With a strong, anecdotal opening such as this, you show purpose and passion behind your application to be a customer service representative.

              7. Recognize the Value of Cover Letter Real Estate

              Spare writing is key in the cover letter for a job. It is always best if your letter doesn’t exceed a page. Those reviewing applications appreciate a letter that is terse, yet provides useful information to evaluate an applicant. This means you have five to six paragraphs in which to work.

              Repeating anything from your resume is a waste of real estate. Think in terms of describing why you are applying for the position and why you are the best candidate.

              To best show your personality, avoid stale phrases such as, “I believe my experience would be a good fit in your organization.” Add punch to your statements that show off your accomplishments and your attitude.

              I thrive in start-up environments where I’ve learned to expect the unexpected and to make changes on the fly. In one such instance, I uncovered better results from a pilot project and in under 30 minutes had updated the CEO’s presentation in time for his meeting with a venture capitalist.

              8. Getting Creative

              On the surface, a requirement is a requirement. Many online ads specify the number of years, and you might think they are ironclad. But if you count the number of years you amassed a particular skill at the job and add any volunteer work where you also used that skill, you might surpass the requirement.

              Say that you are applying for a position in fund development. If your career experience in putting on charity fundraisers falls a little short, it’s certainly appropriate to add in time spent organizing fundraising events as a volunteer—as long as you indicate it as such in your cover letter for the job.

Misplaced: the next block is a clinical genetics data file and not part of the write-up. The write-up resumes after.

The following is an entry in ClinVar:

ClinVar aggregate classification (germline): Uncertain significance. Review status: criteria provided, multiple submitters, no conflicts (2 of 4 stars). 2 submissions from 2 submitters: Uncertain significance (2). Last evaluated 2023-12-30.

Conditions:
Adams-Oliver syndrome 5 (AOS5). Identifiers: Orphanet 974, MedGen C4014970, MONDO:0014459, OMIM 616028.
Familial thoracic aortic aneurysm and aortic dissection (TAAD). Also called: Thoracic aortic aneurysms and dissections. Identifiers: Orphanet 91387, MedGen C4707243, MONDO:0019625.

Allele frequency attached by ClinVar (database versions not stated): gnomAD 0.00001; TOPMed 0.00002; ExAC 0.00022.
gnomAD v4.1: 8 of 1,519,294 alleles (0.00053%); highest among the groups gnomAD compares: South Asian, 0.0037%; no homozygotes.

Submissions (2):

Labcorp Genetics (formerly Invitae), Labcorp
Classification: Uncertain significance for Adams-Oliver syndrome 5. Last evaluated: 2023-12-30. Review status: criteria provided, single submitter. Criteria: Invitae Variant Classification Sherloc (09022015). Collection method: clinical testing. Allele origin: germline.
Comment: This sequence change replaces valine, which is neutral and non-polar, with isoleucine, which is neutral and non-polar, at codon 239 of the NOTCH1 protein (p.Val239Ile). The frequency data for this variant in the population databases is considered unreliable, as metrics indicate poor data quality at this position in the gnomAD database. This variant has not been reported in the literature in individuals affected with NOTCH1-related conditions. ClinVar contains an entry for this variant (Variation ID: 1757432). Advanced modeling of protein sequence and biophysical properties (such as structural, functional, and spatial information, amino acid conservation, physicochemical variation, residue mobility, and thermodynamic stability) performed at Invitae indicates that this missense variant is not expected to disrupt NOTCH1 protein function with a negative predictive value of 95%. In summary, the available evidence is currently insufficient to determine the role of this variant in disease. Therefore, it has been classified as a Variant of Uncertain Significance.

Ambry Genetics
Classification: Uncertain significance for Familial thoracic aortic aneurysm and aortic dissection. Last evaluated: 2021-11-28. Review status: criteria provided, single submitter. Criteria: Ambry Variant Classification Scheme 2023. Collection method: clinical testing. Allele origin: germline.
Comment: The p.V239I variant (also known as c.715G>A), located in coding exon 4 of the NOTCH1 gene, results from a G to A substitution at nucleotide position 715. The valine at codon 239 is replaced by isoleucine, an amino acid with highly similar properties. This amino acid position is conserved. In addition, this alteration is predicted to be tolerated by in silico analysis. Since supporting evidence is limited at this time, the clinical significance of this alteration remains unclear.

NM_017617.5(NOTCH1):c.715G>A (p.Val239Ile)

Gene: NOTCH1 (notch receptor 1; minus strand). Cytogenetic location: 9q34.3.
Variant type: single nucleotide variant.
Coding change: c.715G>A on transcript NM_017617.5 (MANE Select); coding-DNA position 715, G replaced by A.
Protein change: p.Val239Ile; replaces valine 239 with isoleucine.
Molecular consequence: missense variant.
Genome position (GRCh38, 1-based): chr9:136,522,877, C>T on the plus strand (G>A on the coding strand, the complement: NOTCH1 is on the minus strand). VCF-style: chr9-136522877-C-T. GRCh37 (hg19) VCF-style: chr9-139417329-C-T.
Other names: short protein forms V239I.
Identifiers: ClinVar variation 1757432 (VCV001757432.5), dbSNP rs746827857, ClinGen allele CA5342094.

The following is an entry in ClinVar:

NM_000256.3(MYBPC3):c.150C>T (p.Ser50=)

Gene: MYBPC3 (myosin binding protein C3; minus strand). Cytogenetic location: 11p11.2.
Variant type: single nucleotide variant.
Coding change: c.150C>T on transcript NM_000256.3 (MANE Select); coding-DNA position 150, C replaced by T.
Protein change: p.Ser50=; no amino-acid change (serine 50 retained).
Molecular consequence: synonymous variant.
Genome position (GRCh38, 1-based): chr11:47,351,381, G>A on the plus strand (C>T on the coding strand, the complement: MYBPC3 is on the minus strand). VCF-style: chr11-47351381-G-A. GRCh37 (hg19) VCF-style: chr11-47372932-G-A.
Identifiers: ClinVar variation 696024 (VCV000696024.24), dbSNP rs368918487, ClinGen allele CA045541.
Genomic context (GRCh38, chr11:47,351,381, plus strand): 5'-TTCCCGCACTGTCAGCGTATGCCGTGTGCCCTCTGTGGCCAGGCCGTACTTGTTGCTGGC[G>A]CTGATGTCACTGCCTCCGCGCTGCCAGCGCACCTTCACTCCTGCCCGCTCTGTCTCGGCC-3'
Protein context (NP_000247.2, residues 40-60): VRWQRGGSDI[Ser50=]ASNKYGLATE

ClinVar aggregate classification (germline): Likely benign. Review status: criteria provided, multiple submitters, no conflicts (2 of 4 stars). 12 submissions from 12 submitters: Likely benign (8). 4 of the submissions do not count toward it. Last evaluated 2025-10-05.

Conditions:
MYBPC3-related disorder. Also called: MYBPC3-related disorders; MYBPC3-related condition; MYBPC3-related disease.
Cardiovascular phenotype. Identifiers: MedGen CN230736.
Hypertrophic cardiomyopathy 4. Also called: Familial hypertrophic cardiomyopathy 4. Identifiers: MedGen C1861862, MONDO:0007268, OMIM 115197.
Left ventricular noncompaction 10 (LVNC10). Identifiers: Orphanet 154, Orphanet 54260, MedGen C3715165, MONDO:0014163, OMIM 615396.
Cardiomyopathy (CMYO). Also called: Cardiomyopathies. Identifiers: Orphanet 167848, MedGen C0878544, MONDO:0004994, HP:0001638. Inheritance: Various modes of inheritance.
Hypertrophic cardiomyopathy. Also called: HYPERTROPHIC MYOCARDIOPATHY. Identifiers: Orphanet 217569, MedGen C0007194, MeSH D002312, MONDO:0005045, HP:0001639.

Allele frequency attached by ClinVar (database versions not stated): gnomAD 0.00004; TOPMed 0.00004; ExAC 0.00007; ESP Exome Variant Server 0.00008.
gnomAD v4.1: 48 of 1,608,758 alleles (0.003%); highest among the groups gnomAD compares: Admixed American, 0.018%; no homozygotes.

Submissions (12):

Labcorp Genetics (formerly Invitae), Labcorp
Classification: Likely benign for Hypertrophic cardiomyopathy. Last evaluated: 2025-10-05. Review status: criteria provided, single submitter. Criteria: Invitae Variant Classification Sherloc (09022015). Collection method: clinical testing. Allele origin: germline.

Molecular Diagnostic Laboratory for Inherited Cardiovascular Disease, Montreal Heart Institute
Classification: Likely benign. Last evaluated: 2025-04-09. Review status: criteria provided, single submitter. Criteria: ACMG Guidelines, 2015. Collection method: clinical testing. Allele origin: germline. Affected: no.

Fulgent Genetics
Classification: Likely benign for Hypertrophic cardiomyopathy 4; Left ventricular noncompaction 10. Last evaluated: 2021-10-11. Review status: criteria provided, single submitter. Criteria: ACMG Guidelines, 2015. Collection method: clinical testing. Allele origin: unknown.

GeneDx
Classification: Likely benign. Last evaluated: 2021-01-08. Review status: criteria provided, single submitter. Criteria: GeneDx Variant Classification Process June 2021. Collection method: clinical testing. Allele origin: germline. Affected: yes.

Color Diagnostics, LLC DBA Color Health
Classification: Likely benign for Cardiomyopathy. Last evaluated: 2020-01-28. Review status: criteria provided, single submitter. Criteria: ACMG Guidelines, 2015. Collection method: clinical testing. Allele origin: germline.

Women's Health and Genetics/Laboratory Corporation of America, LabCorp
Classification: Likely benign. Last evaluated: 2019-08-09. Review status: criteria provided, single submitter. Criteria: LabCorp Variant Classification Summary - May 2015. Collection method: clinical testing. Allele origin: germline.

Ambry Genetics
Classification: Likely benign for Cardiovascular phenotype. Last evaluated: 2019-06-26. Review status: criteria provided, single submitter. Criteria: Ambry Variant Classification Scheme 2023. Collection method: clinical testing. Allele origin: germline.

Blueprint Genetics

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              I recently passed my two and a half year mark of employment as a fund development associate with Notable Events. Concurrently, I oversaw all aspects of two annual fundraising galas as a volunteer board member of Reach for the Stars Foundation, offering scholarships to first-generation college-bound students. These involved finding sponsors for more than 70 silent auction items, renting event space, working with caterers, recruiting volunteers and MC-ing both events, which each drew more than 200 attendees and, together, raised more than $250,000. I believe this intensive hands-on experience helps supplement my years of employment.

              Showcasing your community ethos through volunteering could make up for the deficit in actual on-the-job experience.

              9. Making the Case that You Fit

              How will you fit in at the company? With some research, you can easily figure out the corporate culture of an organization. Many companies share their core values in job recruitment ads. But even if you can’t discern a company’s mission or beliefs from its advertising, you can learn it from articles you read about the company.

              Is it employer-centric or employee-centric? Is the culture more traditional or more fun? And what are you looking for? When you find a company where your needs align with theirs, that’s an indication that you would fit in well. Take care to make sure that your cover letter reflects how you fit.